Microtubules tune cytoskeletal stiffness, which affects cytoskeletal mechanics and mechanotransduction of striated muscle. While recent evidence suggests that microtubules enriched in detyrosinated α-tubulin regulate these processes in healthy muscle and increase them in disease, the possible contribution from several other α-tubulin modifications has not been investigated. Here, we used genetic and pharmacologic strategies in isolated cardiomyocytes and skeletal myofibers to increase the level of acetylated α-tubulin without altering the level of detyrosinated α-tubulin. We show that microtubules enriched in acetylated α-tubulin increase cytoskeletal stiffness and viscoelastic resistance. These changes slow rates of contraction and relaxation during unloaded contraction and increased activation of NADPH oxidase 2 (Nox2) by mechanotransduction. Together, these findings add to growing evidence that microtubules contribute to the mechanobiology of striated muscle in health and disease.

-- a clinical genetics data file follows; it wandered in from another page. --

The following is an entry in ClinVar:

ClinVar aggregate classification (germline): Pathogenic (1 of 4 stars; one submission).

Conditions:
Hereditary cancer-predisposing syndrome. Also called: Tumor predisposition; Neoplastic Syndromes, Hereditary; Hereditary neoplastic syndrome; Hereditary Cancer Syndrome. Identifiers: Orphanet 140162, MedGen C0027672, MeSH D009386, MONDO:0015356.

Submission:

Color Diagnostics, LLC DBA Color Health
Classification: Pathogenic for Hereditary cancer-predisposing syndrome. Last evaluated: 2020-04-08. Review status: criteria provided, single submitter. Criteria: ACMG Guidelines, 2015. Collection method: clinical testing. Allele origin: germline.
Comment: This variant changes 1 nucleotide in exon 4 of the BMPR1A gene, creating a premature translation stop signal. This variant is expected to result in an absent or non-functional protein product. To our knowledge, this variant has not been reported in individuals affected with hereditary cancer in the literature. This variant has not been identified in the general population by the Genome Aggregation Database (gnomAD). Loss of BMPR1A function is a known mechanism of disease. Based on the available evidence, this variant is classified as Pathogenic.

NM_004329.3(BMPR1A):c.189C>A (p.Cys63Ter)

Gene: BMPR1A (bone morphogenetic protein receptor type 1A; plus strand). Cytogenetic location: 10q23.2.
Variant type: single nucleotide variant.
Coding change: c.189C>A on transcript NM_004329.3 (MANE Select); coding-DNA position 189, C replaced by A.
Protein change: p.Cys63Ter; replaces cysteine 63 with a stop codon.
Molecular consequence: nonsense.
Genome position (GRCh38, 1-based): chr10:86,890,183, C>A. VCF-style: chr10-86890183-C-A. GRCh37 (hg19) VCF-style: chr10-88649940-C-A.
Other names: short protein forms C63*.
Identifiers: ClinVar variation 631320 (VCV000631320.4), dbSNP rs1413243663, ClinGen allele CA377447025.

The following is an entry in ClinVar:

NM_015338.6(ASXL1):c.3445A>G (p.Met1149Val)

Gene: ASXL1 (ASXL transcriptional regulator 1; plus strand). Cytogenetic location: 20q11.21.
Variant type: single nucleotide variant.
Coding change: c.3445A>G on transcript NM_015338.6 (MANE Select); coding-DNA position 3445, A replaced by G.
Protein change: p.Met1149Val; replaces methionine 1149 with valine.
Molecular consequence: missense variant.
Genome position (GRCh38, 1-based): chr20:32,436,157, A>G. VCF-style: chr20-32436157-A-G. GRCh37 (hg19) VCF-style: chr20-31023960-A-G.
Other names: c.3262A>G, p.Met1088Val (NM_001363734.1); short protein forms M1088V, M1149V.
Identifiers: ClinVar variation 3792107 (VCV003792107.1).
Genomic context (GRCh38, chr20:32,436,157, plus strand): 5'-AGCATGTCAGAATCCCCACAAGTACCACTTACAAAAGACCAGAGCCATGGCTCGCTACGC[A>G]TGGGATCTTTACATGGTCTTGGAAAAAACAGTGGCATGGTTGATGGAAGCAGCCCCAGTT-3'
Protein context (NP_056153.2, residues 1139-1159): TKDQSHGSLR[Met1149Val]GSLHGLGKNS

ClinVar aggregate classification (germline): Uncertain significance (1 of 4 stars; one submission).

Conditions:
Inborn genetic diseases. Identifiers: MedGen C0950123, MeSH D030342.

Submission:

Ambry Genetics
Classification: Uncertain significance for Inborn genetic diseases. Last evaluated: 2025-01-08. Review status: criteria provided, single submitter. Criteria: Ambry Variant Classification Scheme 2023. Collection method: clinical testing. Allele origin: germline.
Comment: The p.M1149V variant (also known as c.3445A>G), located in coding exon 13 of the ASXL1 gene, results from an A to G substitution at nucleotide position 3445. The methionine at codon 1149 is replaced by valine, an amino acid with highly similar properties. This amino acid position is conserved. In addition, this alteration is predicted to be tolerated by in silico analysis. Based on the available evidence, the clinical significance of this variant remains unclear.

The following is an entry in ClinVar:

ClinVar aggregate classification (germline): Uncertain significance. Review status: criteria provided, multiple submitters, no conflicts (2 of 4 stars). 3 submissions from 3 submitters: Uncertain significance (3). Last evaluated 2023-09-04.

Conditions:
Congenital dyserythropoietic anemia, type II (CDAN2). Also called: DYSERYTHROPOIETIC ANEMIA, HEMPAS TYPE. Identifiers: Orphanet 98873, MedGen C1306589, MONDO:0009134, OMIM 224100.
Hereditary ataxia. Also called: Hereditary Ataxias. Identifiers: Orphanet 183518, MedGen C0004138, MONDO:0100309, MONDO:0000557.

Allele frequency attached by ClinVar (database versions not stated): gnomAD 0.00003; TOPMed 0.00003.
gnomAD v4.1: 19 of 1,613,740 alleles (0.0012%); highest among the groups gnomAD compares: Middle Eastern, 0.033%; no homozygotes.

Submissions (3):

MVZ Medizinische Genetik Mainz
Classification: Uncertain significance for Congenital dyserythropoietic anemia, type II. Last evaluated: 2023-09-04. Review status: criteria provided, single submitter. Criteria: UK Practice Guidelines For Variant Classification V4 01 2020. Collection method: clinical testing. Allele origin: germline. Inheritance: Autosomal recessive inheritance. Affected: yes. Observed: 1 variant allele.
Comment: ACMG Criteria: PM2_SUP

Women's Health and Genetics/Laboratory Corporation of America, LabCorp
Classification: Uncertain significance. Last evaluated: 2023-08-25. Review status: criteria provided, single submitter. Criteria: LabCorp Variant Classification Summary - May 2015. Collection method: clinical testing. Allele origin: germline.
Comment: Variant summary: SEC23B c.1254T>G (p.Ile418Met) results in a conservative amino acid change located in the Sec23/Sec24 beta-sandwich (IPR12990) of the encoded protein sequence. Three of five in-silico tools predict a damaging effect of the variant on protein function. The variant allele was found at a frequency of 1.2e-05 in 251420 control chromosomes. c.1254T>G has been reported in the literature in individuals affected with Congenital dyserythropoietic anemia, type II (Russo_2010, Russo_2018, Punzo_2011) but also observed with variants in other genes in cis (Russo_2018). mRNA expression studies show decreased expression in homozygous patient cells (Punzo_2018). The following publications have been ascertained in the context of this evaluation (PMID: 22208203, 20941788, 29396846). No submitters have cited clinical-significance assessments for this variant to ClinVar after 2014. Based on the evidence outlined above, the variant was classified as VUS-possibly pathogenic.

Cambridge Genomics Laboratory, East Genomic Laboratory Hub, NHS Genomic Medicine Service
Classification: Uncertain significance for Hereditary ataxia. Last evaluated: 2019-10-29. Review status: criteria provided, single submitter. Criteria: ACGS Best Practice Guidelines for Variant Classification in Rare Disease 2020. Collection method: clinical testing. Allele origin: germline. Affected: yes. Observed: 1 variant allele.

This article is distributed under the terms of an Attribution–Noncommercial–Share Alike–No Mirror Sites license for the first six months after the publication date (see http://www.rupress.org/terms/). After six months it is available under a Creative Commons License (Attribution–Noncommercial–Share Alike 4.0 International license, as described at https://creativecommons.org/licenses/by-nc-sa/4.0/).
You do not currently have access to this content.